Hello! My Name Is …: Avian Introductions


You have two hens. You want to get another hen. How many hens will you have total? How many eggs will you get? What will this do to the pecking order? Show your work. You may use a calculator if necessary.

Seriously, introducing a bird* to your flock can be a process. There are several things to consider:

1) Disease: Your birds and/or their environment may have a pathogen that could kill the new bird. For example, a bird may develop immunity to one of the nine strains of coccidia (common protozoans that are nearly ubiquitous with chicken flocks)  and may not have time to develop immunity if introduced suddenly to a flock with a different strain.

2) Social interaction: Birds are flock animals and hierarchy and social structure are based on the pecking order. Who’s on top, who’s on the bottom, and who’s in between is very important. Sudden disruptions to that system may lead to serious injury or death for a bird.

3) Environmental change: Birds, because they are prey species, are by nature suspicious critters, very wary of new surroundings, sights, and sounds. Some birds will starve to death rather than make a diet conversion. Others will take a while to settle in to new surroundings and may appear shell-shocked and uncertain in a new place for a week.

What to do?

When introducing a new bird to my flock, I follow these steps:

1) Vet the bird. Any new avian resident gets a check up at the avian vet. We check for and treat diseases, communicable or not, and assess the general condition of the bird.

2) Quarantine the bird. Check with your avian vet to see what quarantine  period he or she recommends. During the quarantine period, the new bird will probably show signs of any subclinical illness that might be present.  If this happens, repeat Step 1! If not, move on to Step 3.

3) Introduce the bird slowly to the new flock.

A. I hear you… Place the new bird in a place where it can hear the other birds but not see them. This allows the new one to get used to the sounds of the flock, and it allows the flock to get used to another bird in the area.

B. I see you… After a few days, I move the new bird’s cage so all the birds can see each other. The new bird has time to observe interactions, see its new flock, and interact more closely with them.

C. So you’re my new neighbor! Allow the bird out of the cage to interact with the other members of the flock. I usually suggest supervision for this step, and that it be done in an open area, so that if anyone needs to beat a hasty exit, it can be done.

D. Moving in! If all goes well with Step C, try caging them together. Keep a close eye out for picking around the head and eyes. If there is any sign of this, remove the picked bird immediately. This bird may have to be caged separately and may not be integrated successfully into the flock.

*Hint: It is generally easier to introduce two new birds to a flock, rather than just one. Also, it can be difficult to introduce young birds to a flock of older birds, and bantams to a flock of standard-sized birds.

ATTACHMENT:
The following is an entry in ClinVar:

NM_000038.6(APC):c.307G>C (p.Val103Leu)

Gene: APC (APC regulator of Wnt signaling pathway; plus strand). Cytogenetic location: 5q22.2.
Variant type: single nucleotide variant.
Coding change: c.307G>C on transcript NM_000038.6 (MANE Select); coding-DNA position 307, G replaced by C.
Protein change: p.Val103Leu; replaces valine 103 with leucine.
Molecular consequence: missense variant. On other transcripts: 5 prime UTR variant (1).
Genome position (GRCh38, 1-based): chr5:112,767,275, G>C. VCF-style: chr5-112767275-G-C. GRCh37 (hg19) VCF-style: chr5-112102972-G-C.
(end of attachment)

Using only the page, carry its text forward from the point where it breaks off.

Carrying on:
If there is no picking, then congratulations! You have successfully made an avian introduction! Now put down the calculator and give yourself an A for the day!

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7 responses to this post.

  1. Hey,

    Great post! The information is very useful and informative. Keep them coming.

    Lucy

    Reply

  2. Posted by Angela Bowman on April 15, 2014 at 11:37 am

    I’m curious: what about introducing a standard-sized chick to a small flock (two) of bantams? I’m worried that she would grow up to bully the smaller birds, but I’ve heard that if introduced as a chick she would grow up to respect her aunties.

    Reply

    • I’m generally cautious about introducing chicks to older birds. You’d probably end up with a dead chick.
      I’d wait until she’s full size.

      Reply

      • Posted by Angela Bowman on April 15, 2014 at 12:06 pm

        Really, wow. Do you think she’d have to be fully-grown or just as big as the other birds? Because of course ultimately a standard bird would become much bigger than the bantams.

        Thanks for the reply.

      • Right, she would be bigger than the bantams. It’s hard to say for sure. You could try introducing when she is as big as them. But I’d keep a close eye on everyone! If she is the only chick you have, it will be a bit of an adjustment to socialize with other chickens. (-: Good luck!

  3. Posted by Audra Houser on April 17, 2017 at 10:00 pm

    I have 6 grown hens, 3 Orpingtons & 3 Rhode Island Reds. One of my Orpingtons was injured pretty bad in December by an unknown source. I had brought her indoors & let her chill in a large dog kennel until she healed up. I tried to integrate Lemon Drop back into the flock with disastrous results. She was reinjured by the rooster we had. Her injuries were quite substantial (torn vent) so again she was brought inside. The rooster is no longer an issue but I’m not being very successful in moving Lemon Drop to the coop/enclosure. 2 of my hens will attack Lemon Drop if they get a chance. I let Lemon Drop outside every morning to do her chicken things & she comes back in the house at dusk every day. She will peck at the door, around 9am every morning, to come in to lay her egg. What can I do to successfully move Lemon Drop back into the flock?

    Reply

    • Make sure she is completely healed. Then try this – take the hen on the bottom of the current pecking and put her in with Lemon Drop. Make sure they get along, and keep them together for a while. Then reintroduce the two of them together to the flock.

      Reply

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